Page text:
“Please help me identify this ‘worm?’” requests this reader in her submission regarding the pink and brown worm-like organism pictured below. “I live in McKinney, TX and found this guy on a paver in our front garden/flower beds. Unfortunately it was too far gone to save, but I wasn’t even sure I should try! I need to know in case I find another one like it. Is it a good guy or bad guy? Background info: Our property has a lot of millipedes and a few which could be centipedes. (I haven’t bothered about them.) We see very few earthworms and are even considering purchasing some. We do not use general insecticides and never use professional companies. Our natural soil is clay. We’ve added soil for planting and good mulch on top. Your help is appreciated.”
“What are these worms invading my porch, garage and house?” asks this reader in her submission regarding the horde of darkly-colored worm-like creatures pictured below. “And how do I stop them? I have pets and need something that won’t harm them. Thank you.” Firstly, we cannot make out any of the details of the creatures’ physical characteristics, which makes it nearly impossible to identify them without sufficient context, and, other than knowing that these have invaded our reader’s home in great numbers, we do not know anything else about them.
“Can you tell me if Green Tomato worms can be found around Oklahoma?” asks this reader in her submission. She does not attach any photos, though she notes that she lives in Washington County. “I would like to know if they do, so when I start my garden I can be prepared for them.” First off, we assume that by ‘green tomato worm’, our reader is referring to the tomato hornworm. If that is the case, it might be ample to provide some context. The tomato hornworm is a moth caterpillar which is indeed green in color, and which does feed on tomatoes, among other plants.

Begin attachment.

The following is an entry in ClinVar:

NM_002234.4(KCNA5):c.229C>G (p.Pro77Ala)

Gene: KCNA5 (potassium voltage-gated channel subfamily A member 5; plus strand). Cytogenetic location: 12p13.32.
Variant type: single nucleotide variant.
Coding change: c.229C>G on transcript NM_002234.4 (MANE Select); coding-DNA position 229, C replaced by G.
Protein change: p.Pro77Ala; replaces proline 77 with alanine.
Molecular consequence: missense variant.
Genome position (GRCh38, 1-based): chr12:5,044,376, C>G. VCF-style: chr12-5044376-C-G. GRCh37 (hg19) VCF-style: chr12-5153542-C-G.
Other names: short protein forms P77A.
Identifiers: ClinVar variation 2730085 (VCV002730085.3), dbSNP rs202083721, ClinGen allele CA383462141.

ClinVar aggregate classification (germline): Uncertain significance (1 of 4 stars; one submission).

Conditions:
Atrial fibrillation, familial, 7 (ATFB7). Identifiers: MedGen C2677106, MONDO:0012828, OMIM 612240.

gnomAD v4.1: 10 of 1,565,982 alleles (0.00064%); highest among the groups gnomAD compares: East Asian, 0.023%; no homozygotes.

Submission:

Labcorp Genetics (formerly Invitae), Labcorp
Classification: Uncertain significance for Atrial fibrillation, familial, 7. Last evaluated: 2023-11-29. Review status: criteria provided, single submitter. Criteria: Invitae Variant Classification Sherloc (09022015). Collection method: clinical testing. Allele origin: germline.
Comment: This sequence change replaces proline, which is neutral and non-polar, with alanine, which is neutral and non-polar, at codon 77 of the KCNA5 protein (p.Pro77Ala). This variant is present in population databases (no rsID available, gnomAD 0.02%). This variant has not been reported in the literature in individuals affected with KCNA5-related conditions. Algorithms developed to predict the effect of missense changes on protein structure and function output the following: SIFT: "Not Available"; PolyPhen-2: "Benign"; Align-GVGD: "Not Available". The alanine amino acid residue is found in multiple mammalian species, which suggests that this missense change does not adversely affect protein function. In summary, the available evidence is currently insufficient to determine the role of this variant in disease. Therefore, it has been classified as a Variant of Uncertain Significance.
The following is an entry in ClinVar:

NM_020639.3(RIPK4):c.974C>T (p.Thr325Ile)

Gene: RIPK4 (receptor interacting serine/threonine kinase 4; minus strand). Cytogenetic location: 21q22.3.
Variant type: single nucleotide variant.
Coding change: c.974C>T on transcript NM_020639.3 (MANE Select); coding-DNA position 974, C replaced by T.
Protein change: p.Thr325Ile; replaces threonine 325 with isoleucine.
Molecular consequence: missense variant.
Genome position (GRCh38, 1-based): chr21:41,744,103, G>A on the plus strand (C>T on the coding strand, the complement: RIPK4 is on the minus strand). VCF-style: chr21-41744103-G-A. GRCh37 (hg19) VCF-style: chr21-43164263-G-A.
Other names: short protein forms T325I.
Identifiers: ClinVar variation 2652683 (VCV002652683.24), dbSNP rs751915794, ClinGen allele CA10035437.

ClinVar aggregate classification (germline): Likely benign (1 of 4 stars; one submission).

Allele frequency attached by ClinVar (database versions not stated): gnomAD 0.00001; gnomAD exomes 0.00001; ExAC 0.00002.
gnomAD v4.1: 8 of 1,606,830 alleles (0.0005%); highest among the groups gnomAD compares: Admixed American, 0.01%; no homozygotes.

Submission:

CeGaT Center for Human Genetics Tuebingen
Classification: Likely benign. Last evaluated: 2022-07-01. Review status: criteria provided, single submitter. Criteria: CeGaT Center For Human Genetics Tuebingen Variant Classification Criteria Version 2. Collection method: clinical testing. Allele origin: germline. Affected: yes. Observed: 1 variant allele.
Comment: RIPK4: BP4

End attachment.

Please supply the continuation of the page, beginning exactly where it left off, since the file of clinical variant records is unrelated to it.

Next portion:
“Does anyone know what this is?” is all this reader asks about the strange, lobster-shaped organism pictured below. We have never seen anything like it, and it is not particularly worm-like in appearance: this, in conjunction with the lack of context, makes it impossible for us to identify this creature. We also do not know what concerns we could address, since our reader did not make any known to us. For that reason, we will simply do a quick overview of some information that may prove helpful.